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How to Assess CAR-T Cell Therapies Preclinically

by Ludovic Bourré, PhD, February 20, 2018 at 01:00 PM | Tags

immunotherapy, immuno-oncology model, development efficacy safety study car-t cell therapy CD19

immunotherapy, immuno-oncology model, development efficacy safety study car-t cell therapy CD19Chimeric antigen receptor (CAR)-T cell therapies are a new and novel immuno-oncology treatment modality, only recently approved for patient use. As with any new treatment approach, efficacy needs to be effectively monitored, as well as safety with potentially life-threatening toxicities linked to CAR-T cell therapy. This post looks at the preclinical models and tools available for ensuring efficient assessment and translation of new CAR-T cell therapies to the clinic.

Two CAR-T Cell Therapies Currently Approved, More Indications on the Way

CAR-T cell are autologous or allogeneic T cells specifically targeting antigens or markers expressed by tumor cells. In August last year, the US Food and Drug Administration (FDA) issued a historic approval for the first cancer cell therapy using CAR-T cells, with the treatment targeting the CD19 antigen. Kymriah™ (tisagenlecleucel) was approved for the treatment of patients up to 25 years of age with relapsed and/or refractory B-cell precursor acute lymphoblastic leukemia (ALL) based on a remarkable overall remission rate of 82.5%.

These agents have also shown considerable promise in patients with B-cell lymphoma, and the first approval in this indication followed 2 months after Kymriah. The second anti-CD19 CAR-T cell therapy, Yescarta™ (axicabtagene ciloleucel), was approved for the treatment of adult patients with relapsed and/or refractory large B-cell lymphoma, based on an objective response rate of 72%.

More recently, the FDA granted a priority review to a supplemental biologics license application (sBLA) for Kymriah to be used in treating adult patients with relapsed or refractory diffuse large B-cell lymphoma (DLBCL) who either relapse or are not eligible for an autologous stem cell transplant (ASCT). The sBLA is based on the phase 2 JULIET study, in which the overall response rate (ORR) to Kymriah was 53.1% in adult patients.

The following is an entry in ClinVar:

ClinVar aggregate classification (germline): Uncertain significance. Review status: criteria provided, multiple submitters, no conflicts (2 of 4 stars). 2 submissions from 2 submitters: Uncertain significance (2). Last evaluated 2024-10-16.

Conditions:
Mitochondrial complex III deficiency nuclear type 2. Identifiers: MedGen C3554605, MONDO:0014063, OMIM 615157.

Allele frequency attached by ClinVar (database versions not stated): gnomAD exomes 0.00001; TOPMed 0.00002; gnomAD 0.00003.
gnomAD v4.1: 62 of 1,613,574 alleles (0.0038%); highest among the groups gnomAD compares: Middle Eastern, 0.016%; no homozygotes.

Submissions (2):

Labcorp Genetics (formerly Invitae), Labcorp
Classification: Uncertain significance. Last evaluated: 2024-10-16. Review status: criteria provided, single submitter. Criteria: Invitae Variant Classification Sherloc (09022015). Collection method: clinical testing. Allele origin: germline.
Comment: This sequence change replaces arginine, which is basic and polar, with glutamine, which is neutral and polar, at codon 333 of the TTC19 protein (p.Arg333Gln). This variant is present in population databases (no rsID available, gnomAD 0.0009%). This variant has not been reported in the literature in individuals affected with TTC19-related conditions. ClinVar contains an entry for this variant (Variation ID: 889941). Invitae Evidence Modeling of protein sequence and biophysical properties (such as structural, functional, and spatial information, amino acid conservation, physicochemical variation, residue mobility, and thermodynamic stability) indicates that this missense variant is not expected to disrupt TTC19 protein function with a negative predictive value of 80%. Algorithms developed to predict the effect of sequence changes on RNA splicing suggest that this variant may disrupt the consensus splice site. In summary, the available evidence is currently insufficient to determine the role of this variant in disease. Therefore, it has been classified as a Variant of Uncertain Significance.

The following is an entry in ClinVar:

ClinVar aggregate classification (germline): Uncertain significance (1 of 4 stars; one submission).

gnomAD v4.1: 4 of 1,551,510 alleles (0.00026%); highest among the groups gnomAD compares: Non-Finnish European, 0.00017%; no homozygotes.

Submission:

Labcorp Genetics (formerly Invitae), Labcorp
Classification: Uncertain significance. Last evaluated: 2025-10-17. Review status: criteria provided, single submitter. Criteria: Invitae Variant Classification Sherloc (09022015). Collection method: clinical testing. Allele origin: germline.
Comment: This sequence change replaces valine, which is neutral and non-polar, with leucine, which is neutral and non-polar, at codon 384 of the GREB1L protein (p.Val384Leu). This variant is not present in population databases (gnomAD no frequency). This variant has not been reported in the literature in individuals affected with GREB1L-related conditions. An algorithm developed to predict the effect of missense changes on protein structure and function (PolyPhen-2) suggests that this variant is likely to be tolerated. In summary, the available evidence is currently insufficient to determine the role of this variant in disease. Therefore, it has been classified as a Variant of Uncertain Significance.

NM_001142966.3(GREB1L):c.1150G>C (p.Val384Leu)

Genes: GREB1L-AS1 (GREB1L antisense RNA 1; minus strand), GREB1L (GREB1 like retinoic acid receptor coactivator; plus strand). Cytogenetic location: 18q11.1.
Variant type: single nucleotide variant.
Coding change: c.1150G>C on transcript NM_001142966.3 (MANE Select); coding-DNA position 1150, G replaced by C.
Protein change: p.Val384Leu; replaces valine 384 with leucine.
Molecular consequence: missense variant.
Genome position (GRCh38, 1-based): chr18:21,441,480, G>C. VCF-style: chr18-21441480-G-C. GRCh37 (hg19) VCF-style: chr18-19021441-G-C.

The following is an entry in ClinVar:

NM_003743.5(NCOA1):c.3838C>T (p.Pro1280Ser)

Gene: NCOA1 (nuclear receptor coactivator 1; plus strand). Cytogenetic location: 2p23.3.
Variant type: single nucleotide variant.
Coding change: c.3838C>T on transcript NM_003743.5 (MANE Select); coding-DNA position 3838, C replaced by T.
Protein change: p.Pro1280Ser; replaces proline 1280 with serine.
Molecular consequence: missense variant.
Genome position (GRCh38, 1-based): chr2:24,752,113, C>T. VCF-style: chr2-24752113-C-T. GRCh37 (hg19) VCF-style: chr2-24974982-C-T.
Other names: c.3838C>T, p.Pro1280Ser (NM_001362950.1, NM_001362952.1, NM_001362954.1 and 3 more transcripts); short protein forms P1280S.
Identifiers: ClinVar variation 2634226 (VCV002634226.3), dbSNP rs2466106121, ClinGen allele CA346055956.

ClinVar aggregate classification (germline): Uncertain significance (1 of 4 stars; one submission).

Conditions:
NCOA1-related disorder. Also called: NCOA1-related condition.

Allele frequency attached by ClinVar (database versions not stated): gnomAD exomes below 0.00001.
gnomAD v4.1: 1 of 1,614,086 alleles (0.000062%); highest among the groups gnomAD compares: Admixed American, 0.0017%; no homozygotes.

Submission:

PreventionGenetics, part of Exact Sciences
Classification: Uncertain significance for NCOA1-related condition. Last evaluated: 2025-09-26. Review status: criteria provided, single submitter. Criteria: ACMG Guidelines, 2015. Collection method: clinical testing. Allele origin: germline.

Toxicity of CAR-T Therapies Needs to Be Carefully Monitored

Despite these breakthrough and encouraging results, potentially life-threatening toxicities are intimately associated with CAR-T cell therapy. A particularly severe complication is cytokine release syndrome (CRS), but encephalopathy and hemophagocytic lymphohistiocytosis also occur. However, in comparison with adverse events seen with immune checkpoint inhibitor use - mostly delayed-onset autoimmune adverse events -the toxicities of CAR-T cells tend to be acute, less diverse, and therefore more predictable.

Preclinical Safety, as well as Efficacy, Assessments are Essential

In vivo assessment is of pivotal importance for investigating the factors that may affect the efficacy of CAR-T cells. CAR gene delivery approaches into T cells, in vitro culture conditions, constituents of the CAR construct, and the types of host T cells all have a great impact on CAR-T efficacy and safety.

Therefore, the preclinical in vivo assessment of the efficacy and safety of CAR-T cells are essential for dosage determination and risk management for this promising immunotherapy type.

Antitumor Specificity is Usually Confirmed In Vitro

Most preclinical studies investigating CAR-T cell function focus on the specificity and potency of antitumor activity. Specificity is generally confirmed via in vitro assays, demonstrating that the CAR-T cells exhibit a different functional response between the target antigen and nonspecific antigens.

The advantage of the CAR is its ability to redirect T cell effector function in the absence of HLA-restriction. In consequence, the effector function of allogeneic T cells can be easily examined without the need for matched targets.

As a result of allo-recognition, background activity is usually equivalent between cells transduced with irrelevant CARs and non-transduced T cells, determined in vitro as fold increase above this background.

Such assays demonstrate CAR function, and support translation to an animal model system. It should be highlighted, however, that background allo-recognition has not been related to antitumor activity in vivo in a number of xenograft tumor studies.